Finally my patience was gone and the day before my rider safety course I mounted the bike and rolled it outside for another practice session. I made it into the cul-de-sac and headed down the street. So far so good. I stopped right next to the stop sign and contemplated whether I should go left or right. I always went out left so I thought what the heck, I’ll go right and check out that area in the neighborhood. I pulled out of my street and shifted into second. Wow! That was easy! I’m cruising along now up the hill, passing an old couple walking their dog. I crest the hill and start going downhill. Hmmm, I don’t remember the hill being this steep. No problem, I read numerous books on the proper usage of the brakes. I gently squeezed the front brake while applying the rear brake and came to a good stop. Now here I was again. Either a left or a right were my options. Well if I went left I had no idea where I would end up. The right would get me into the beginning of a big circle around town. That’s easy enough, right it is. Now to take off. The rear of my bike is higher than the front and the road in front of me has one lane each way with no shoulder, just trees and shrubs. Your typical tight country road. I slowly pull out and begin to go right. Hey, why isn’t the bike going into the lane I wanted? I’m in the oncoming traffic lane! Okay, turn more. Wait, I’m out of road! Crap, where are the brakes! Oh no, no more pavement, just soft dirt! The bike makes it across the street into the soft dirt and tall grass on the side of the road. In slow motion the bike tips over on the left side with me under it. Great! Less than half a mile into my first ride and I dumped the bike (albeit gently) on the side of the road. I quickly got the bike upright and mounted the bike. Everything was fine. More dirt and grass on me than the bike. Now to get out of this mess. I roll the bike backwards out of the dirt onto a driveway about ten feet behind me. By now the person living in the house that I fell in front of came out with his young son. I managed to get the bike rolled backwards to his driveway when I realized oh great, the driveway goes steeply downhill. No problem, I read about this too. Hold the bike with the brake while applying throttle and smoothly roll forward. Heck, I did this when I was sixteen learning how to drive stick. How hard can this be? After stalling the bike the sixth time I stopped to regain my composure. The guy is still standing there watching me with his son. He is amused. I have the feeling he has a bike and is enjoying the moment. I lift up my visor and apologize for being in his driveway. He yells back, “no problem”. I stall the bike again. I turn to him, feeling real dumb at this point, and say, “this is my first bike. I’m taking the rider course tomorrow”. He smiles and says, “you should have waited for the course.” Great, a comedian! I lower my visor and give it my best attempt yet. The bike lurches forward out of his driveway and back onto the street I came from. The rest of the way home I kept the bike in first gear and wouldn’t pass 10 mph. I got the bike in the garage, cleaned off the dirt and waited for the safety class.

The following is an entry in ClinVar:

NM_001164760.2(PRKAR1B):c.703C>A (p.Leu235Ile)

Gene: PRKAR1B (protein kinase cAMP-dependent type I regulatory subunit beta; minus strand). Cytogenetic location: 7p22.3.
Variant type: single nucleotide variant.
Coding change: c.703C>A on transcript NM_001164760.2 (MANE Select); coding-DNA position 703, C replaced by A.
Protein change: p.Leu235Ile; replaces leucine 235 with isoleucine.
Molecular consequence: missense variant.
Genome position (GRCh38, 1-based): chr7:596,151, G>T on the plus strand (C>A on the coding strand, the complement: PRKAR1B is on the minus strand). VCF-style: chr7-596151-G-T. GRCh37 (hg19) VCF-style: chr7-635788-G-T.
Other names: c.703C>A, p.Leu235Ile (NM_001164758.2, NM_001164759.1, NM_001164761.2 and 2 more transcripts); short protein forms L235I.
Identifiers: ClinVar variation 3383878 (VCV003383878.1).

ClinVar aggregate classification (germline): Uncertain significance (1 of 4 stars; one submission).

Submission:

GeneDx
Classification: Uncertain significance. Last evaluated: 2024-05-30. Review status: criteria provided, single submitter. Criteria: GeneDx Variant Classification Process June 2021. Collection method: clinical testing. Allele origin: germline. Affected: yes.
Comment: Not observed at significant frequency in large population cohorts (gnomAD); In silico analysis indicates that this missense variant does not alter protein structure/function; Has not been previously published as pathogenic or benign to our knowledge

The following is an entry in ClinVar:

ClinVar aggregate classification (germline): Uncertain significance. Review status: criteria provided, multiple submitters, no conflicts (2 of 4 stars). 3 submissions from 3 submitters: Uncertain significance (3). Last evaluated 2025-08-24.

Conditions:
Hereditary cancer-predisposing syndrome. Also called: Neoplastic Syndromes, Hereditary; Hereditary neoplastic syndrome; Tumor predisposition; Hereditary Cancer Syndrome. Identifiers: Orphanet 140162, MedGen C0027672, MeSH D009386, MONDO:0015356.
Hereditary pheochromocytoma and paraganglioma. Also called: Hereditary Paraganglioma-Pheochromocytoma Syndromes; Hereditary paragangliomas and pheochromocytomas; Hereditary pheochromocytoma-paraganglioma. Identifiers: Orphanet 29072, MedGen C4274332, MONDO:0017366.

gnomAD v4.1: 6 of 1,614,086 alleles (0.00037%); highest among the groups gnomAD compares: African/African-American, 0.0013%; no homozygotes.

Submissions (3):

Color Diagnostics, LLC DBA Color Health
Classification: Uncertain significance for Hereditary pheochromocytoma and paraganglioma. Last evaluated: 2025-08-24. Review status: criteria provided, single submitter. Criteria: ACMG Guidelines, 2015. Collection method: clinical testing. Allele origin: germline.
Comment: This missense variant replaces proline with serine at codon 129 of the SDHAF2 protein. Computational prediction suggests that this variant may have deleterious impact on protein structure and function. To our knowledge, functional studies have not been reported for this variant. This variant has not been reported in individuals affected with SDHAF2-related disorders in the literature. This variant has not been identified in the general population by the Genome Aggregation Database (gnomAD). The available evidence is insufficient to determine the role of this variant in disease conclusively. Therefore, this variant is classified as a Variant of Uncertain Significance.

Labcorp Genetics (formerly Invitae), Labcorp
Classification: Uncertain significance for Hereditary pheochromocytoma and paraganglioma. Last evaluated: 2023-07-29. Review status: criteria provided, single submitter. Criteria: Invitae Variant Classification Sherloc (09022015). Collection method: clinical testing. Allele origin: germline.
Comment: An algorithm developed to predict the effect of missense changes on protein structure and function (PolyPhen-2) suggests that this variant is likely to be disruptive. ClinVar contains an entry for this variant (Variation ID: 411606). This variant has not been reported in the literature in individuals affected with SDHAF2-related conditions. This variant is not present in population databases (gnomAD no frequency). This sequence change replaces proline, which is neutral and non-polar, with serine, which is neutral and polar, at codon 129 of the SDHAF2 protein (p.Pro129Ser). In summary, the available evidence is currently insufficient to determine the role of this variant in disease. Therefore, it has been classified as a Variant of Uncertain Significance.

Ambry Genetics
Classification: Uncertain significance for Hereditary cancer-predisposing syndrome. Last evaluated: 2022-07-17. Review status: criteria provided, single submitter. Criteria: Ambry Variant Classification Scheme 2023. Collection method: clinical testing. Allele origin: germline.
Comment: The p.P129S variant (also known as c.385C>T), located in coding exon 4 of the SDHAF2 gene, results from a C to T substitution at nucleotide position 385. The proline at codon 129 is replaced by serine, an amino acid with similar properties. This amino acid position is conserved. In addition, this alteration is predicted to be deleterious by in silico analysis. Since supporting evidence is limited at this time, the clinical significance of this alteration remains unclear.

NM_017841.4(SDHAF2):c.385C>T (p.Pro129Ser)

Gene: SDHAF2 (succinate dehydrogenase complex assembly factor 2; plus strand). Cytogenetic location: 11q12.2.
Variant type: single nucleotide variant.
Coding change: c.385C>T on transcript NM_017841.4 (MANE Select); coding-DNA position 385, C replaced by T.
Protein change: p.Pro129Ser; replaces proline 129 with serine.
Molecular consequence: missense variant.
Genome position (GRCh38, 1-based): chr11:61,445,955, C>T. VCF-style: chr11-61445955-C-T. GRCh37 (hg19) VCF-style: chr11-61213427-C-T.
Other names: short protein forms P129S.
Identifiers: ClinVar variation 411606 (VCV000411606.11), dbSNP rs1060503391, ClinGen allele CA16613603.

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Hahahaha, Glad you can laugh about it! :lol: